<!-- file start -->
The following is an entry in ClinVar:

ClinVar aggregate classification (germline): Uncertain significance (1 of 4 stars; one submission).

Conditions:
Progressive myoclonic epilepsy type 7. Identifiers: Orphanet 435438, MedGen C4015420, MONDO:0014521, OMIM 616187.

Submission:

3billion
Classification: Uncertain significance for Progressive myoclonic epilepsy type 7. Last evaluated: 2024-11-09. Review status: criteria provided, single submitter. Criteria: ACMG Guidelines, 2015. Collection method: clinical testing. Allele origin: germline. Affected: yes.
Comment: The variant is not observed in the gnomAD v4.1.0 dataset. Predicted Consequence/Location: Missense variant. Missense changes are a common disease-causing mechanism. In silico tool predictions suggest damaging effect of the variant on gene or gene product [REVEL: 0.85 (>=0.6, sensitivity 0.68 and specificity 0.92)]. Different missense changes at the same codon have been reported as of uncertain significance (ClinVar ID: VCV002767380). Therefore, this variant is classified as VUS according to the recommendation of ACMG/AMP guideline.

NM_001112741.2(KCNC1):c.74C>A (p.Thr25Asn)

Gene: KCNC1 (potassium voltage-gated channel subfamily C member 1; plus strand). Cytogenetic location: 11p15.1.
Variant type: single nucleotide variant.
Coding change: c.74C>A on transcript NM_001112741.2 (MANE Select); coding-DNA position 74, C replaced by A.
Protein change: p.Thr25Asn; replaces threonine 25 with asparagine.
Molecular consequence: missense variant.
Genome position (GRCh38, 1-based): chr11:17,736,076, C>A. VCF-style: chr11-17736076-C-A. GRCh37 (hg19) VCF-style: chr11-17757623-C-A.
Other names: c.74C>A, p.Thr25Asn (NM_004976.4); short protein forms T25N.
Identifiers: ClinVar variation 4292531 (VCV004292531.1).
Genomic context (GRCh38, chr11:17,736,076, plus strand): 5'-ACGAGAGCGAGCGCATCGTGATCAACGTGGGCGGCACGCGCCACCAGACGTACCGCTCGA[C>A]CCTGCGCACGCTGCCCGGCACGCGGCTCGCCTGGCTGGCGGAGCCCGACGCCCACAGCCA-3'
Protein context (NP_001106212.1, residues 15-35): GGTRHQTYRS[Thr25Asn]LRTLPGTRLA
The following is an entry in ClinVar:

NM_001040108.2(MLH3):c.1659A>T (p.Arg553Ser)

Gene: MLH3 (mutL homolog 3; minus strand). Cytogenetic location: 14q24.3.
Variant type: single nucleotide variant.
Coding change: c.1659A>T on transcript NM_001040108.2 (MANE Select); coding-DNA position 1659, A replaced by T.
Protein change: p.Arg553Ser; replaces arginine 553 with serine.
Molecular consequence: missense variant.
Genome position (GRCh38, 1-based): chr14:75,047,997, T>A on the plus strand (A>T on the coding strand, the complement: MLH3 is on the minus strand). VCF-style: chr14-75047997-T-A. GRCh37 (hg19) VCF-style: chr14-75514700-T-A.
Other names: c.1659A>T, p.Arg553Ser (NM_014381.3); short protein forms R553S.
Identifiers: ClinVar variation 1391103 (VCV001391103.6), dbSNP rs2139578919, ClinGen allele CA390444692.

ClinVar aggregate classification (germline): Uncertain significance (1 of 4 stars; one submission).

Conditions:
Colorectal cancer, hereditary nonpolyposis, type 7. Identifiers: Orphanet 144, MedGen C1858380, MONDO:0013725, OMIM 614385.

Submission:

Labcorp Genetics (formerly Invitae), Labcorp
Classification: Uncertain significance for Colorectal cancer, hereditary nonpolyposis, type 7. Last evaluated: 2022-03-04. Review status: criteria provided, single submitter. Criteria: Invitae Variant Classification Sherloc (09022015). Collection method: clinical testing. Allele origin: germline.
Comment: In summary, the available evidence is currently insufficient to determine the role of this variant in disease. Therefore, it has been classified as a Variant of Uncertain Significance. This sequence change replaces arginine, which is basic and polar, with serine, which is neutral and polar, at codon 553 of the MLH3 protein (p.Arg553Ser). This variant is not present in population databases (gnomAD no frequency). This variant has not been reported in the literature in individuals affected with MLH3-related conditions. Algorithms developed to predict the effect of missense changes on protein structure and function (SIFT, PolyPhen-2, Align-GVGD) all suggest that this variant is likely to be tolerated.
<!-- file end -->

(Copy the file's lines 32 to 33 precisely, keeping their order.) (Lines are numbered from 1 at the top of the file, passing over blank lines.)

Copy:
Colorectal cancer, hereditary nonpolyposis, type 7. Identifiers: Orphanet 144, MedGen C1858380, MONDO:0013725, OMIM 614385.

Submission: